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Saturday, June 19, 2010

Resurrection: Re-assembling the body. John Wesley's thoughts

From John Wesley's sermon 137, "On the Resurrection of the Dead." (1872, Public Domain):

God can distinguish and keep unmixed from all other bodies the particular dust into which our several bodies are dissolved, and can gather it together and join it again, how far soever dispersed asunder. God is infinite both in knowledge and power. He knoweth the number of the stars, and calleth them all by their names; he can tell the number of the sands on the sea-shore: And is it at all incredible, that He should distinctly know the several particles of dust into which the bodies of men are mouldered, and plainly discern to whom they belong, and the various changes they have undergone? Why should it be thought strange, that He, who at the first formed us, whose eyes saw our substance yet being imperfect, from whom we were not hid when we were made in secret, and curiously wrought in the lowest parts of the earth, should know every part of our bodies, and every particle of dust whereof we were composed? The artist knows every part of the watch which he frames; and if it should fall in pieces, and the various parts of it lie in the greatest disorder and confusion, yet he can soon gather them together, and as easily distinguish one from another, as if every one had its particular mark. He knows the use of each, and can readily give it its proper place, and put them all exactly in the same figure and order they were before. And can we think that the Almighty Builder of the world, whose workmanship we are, does not know whereof we are made, or is not acquainted with the several parts of which this earthly tabernacle is composed? All these lay in one vast heap at the creation, till he separated them one from another, and framed them into those distinct bodies whereof this beautiful world consists. And why may not the same Power collect the ruins of our corrupted bodies, and restore them to their former condition?

Wesley didn't know much, or anything, about atoms, those almost indestructible particles that molecules are made of, that can, in some cases, be part of the air one moment, and part of a plant the next, then eaten by a human. Atoms that I am continually giving off as I breathe, sweat, and excrete. He didn't know that some of the Carbon atoms in my body may have also found, for a while, in Moses, or in Jezebel, or in the bodies of countless other people from all parts of the earth, and from all of human history, or prehistory.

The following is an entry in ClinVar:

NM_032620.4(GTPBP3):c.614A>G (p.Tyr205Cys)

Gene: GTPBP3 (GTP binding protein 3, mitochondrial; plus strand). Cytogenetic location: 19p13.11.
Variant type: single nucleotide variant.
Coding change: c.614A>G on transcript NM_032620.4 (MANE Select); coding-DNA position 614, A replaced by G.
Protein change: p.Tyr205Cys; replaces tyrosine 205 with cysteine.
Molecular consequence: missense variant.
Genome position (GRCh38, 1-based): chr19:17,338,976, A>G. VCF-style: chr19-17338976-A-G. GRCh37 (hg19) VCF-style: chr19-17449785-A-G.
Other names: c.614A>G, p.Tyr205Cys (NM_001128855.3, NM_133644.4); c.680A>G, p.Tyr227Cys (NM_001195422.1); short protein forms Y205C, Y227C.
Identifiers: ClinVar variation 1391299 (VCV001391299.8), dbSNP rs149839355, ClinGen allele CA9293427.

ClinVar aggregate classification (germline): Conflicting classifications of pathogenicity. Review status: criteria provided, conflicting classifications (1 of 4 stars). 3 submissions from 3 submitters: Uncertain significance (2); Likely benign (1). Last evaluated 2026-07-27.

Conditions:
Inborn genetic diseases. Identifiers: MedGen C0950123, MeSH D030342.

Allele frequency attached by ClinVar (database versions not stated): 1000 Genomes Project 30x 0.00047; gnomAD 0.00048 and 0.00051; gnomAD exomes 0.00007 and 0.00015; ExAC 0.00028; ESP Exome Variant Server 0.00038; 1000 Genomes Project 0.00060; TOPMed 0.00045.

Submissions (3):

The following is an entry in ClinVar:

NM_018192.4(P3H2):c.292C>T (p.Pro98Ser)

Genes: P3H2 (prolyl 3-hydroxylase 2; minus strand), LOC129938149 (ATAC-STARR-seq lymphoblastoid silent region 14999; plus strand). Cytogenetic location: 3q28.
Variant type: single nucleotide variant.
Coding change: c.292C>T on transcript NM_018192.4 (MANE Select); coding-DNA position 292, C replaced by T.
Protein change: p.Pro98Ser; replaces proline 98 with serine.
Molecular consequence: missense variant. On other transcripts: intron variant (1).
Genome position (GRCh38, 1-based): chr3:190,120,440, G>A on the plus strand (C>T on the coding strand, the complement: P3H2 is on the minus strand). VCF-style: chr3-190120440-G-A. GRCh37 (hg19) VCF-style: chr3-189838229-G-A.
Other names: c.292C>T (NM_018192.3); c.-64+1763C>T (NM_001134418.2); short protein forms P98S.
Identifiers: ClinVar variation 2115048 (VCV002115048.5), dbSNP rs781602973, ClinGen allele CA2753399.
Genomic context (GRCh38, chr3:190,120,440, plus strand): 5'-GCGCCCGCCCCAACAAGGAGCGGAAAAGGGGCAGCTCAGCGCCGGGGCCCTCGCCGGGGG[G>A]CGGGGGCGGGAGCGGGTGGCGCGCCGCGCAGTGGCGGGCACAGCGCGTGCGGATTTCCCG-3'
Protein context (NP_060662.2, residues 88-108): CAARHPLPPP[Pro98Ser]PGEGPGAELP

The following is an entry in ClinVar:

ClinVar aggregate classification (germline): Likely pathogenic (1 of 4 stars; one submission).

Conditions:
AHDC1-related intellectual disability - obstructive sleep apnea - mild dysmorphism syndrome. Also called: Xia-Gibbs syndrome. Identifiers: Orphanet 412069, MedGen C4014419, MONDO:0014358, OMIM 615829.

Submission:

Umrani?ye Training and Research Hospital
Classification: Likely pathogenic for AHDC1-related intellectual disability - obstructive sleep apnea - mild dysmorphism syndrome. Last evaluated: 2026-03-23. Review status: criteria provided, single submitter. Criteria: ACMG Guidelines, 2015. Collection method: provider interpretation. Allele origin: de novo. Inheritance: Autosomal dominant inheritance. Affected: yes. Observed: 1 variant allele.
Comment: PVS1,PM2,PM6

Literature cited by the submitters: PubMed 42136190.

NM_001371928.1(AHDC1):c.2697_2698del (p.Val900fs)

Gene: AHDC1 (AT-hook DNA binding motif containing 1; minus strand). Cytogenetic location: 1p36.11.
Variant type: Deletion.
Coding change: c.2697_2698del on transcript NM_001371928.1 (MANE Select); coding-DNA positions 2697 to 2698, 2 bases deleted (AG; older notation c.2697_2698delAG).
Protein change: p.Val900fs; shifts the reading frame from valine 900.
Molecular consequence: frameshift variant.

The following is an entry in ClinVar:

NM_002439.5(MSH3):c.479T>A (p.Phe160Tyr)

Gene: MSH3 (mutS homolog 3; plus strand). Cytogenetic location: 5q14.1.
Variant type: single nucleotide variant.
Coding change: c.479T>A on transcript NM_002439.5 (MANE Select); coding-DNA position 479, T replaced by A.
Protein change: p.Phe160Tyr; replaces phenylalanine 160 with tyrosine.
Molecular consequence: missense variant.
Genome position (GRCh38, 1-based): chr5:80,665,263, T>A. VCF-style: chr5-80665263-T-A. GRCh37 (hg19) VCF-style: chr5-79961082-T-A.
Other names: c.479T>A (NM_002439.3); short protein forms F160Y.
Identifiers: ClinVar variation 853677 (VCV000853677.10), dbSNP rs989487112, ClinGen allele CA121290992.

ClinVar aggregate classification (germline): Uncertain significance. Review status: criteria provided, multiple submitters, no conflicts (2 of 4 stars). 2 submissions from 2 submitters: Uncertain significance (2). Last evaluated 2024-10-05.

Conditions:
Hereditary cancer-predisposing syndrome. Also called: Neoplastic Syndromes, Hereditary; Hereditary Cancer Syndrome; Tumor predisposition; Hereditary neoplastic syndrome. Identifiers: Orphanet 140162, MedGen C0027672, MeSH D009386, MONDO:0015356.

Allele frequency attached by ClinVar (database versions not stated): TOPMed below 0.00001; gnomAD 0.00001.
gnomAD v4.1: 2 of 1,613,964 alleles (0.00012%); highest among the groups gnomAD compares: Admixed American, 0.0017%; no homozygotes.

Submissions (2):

But the usual indivisibility of atoms, and their almost infinite ability to substitute for other like atoms, don't negate Wesley's argument. But perhaps it could use some modernization.

One thing Wesley didn't seem to consider is that our bodies are changing. I now have cells, and atoms, that I didn't have 30 years ago, and many of the cells and atoms I had then are gone. I've been a moving target for re-assembly all my life. So have you. God must have some way of determining what sort of body I will have when resurrected. Will I be a mature person? A teenager? Something intermediate, or transcending all human stages? I don't know. But, whatever it is, as Wesley said, an omnipotent and omniscient God should have no trouble in figuring out how to resurrect me.

Then there's the matter of the migration of atoms from one person to another. One way of updating Wesley's assertion about "particular dust" is to point out that, as far as we know, all Carbon 12 atoms are alike. Exactly and precisely alike. They are made of the same particles, be those neutrons, quarks, or something else. So, if my resurrection body contains Carbon 12, God doesn't necessarily have to bother with keeping track of which particular Carbon 12 atoms were in my body at some particular time. He just has to use the same number of Carbon atoms in the same way, since they are all identical.

Another way of updating Wesley's assertion is to say that, for all we know, God does differentiate between particular atoms of Carbon 12 (and, of course, other atoms, as well) even though we can't. If that's the case, and one of my Nitrogen 14 atoms was also part of, say, Dorcas, an omnipotent and omniscient God should have no trouble in making a new one, and in giving both of us an identical Nitrogen 14 atom.

Aren't you glad that how we are resurrected is up to God? Please, God, may I experience that.

Thanks for reading.

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